Before that occurred, you may have reported that I unleashed the full complement of the Texas National Guard, 12,000, and they were working to get into Houston. They could not even get into some parts of Houston because of the flooding itself. So it's a matter of getting into the right locations.
But as we were talking earlier, we will be deploying the U.S. National Guard at the right time to multiple locations, not just in the Houston area, but as you can see, in the Beaumont area, all the way over to the Corpus Christi area and Port Aransas and places like that as we rebuild.
We know this is going to be a huge operation. The president and I spoke about the necessity of us working together to ensure that we get those National Guard members deployed at the right time, at the right location.
CAMEROTA: And so, governor, just help us understand this, is today not the -- not the right time? Are you waiting a few days or waiting to see what happens on the ground before actually deploying those folks? And what about the assistance that's being offered from other states and from Mexico? They say that they too have troops ready to send to you and they're just waiting for you to pick up the phone and give them the yes sign.
ABBOTT: Right. We are in the process of mustering all the appropriate National Guard that will be deployed by the federal government. We already have on the ground National Guard from countless states across the United States.
And let me use this opportunity to thank all the states. And I can't even list them all because so many have been involved in this process. And I express my gratitude to my fellow governors who have help deploy their National Guard to the state of Texas. And so we have an abundance of resource that have been made available to us. But we will continue to add more at all the right locations.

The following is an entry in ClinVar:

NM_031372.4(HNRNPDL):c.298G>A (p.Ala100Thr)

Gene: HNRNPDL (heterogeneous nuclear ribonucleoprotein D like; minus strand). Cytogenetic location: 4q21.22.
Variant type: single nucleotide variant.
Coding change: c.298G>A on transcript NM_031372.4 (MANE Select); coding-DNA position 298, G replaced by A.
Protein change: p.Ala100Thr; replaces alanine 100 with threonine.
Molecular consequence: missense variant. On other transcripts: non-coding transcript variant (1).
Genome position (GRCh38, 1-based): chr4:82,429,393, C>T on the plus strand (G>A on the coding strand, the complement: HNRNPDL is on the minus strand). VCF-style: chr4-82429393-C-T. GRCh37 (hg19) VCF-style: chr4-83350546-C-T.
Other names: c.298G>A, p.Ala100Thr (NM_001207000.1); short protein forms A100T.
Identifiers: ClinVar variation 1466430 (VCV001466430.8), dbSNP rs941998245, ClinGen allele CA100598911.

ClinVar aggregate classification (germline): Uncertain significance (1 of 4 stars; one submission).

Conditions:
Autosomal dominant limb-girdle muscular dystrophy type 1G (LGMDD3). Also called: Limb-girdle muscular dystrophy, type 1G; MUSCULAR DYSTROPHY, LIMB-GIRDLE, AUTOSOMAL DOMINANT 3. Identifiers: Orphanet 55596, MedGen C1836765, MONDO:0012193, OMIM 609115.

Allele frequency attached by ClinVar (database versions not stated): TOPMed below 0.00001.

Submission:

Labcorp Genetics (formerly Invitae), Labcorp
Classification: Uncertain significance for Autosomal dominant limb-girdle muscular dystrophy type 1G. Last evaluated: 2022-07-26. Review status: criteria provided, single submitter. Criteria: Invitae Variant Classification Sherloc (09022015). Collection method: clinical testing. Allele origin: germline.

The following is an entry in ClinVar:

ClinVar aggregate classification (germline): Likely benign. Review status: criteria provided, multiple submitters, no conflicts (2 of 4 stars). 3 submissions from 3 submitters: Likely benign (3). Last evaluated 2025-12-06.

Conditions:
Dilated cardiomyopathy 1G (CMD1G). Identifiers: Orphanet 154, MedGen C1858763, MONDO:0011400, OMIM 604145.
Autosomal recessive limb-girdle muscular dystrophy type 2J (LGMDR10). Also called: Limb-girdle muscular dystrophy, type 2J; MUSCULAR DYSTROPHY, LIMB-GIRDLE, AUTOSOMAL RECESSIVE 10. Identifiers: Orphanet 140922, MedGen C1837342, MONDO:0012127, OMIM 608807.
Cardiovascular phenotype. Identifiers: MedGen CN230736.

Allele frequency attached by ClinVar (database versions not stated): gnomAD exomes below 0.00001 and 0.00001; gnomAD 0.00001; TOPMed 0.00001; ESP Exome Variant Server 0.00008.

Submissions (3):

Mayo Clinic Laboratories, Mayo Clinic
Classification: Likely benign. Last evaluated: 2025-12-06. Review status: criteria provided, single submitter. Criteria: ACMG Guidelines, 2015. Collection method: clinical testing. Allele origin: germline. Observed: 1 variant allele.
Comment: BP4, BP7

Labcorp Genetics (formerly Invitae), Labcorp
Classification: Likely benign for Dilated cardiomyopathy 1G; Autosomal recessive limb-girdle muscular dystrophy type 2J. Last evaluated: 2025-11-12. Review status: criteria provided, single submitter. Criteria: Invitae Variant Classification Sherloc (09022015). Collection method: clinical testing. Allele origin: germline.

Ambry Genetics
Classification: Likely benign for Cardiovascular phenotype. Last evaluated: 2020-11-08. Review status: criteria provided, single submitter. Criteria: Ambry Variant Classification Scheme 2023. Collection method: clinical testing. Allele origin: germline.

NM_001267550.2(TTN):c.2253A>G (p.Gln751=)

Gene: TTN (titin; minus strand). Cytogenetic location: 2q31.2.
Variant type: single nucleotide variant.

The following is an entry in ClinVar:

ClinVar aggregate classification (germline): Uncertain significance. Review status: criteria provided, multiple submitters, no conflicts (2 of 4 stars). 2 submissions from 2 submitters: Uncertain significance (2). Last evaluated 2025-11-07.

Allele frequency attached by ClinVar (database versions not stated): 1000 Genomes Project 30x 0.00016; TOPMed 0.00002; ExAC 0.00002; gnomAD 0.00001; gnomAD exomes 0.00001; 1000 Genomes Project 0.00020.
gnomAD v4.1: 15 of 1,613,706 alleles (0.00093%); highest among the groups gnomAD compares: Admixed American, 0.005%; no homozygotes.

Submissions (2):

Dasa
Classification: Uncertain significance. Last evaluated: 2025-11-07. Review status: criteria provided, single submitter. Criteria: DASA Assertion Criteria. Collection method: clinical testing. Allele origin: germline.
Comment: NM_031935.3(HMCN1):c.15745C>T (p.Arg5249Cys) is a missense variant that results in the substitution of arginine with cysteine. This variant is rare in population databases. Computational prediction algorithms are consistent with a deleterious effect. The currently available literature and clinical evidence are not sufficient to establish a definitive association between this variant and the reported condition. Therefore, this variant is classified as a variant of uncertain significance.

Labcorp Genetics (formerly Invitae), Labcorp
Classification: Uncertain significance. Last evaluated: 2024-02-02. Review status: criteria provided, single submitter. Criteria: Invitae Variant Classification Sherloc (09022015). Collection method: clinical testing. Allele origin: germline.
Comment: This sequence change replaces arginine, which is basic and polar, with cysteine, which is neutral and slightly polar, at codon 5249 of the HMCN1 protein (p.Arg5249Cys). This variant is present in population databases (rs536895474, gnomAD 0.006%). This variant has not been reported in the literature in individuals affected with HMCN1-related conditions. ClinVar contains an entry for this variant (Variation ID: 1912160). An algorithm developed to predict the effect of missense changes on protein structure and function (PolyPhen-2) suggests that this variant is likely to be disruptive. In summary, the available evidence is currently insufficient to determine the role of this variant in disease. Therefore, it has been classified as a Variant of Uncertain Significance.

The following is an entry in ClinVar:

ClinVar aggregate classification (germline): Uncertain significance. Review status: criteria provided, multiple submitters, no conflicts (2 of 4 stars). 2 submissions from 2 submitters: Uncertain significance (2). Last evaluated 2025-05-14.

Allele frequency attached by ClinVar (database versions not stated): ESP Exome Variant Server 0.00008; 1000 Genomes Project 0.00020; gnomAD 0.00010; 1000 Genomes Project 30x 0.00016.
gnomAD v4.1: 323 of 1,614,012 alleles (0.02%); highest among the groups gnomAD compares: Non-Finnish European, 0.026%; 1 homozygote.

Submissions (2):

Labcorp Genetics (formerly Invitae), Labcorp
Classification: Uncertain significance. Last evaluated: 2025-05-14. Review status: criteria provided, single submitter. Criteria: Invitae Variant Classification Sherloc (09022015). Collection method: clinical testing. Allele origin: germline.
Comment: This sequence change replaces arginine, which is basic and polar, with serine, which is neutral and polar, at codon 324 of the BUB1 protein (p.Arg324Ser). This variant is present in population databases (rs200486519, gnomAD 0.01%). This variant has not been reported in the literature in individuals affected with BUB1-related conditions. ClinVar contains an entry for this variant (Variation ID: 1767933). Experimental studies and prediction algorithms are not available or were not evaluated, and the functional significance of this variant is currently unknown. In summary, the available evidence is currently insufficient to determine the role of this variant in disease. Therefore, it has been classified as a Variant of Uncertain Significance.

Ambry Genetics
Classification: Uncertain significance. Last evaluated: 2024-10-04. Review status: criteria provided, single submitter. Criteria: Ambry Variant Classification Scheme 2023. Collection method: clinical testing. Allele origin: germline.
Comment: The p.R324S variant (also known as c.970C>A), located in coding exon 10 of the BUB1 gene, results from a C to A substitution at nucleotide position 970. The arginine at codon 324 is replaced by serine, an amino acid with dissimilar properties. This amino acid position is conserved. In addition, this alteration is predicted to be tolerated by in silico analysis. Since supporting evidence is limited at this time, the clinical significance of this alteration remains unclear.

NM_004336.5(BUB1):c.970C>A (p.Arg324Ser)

But, again, as we speak, we have those conversations from the president, to his cabinet, to the Department of Defense, and we are -- we have the right strategies in place to make sure that we have the right personnel in place. CAMEROTA: All right, well, Governor Greg Abbott, thank you very much
for taking the time to join us today. And just let us know when you need those resources, more resources, and we'll help you get the word out.
Thank you very much.
ABBOTT: Thank you.
CAMEROTA: All right, that's going to do it from here, Chris, for the moment. Obviously we will be going out to try to monitor more of the boat rescues that are happening because there are still so many people stranded in their homes. So we'll be able to bring that to you tomorrow when we join you again from Houston.
Back to you in the studio.
CUOMO: Yes, I was looking at the same prompter. I was going to say the show may be over, but your day is just beginning, my friend. I look forward to seeing what stories you're able to tell. Our thanks to Alisyn.
I'm going to be back at 9:00 p.m. Eastern tonight. Kellyanne Conway is going to join us. She's going to discuss the storm and the president's visit and efforts and his latest tweet about North Korea. Did the president just suggest it's time to act on that rogue nation?
CNN's breaking news coverage continues on CNN "NEWSROOM" with John Berman right after this quick break.
Please, stay with CNN.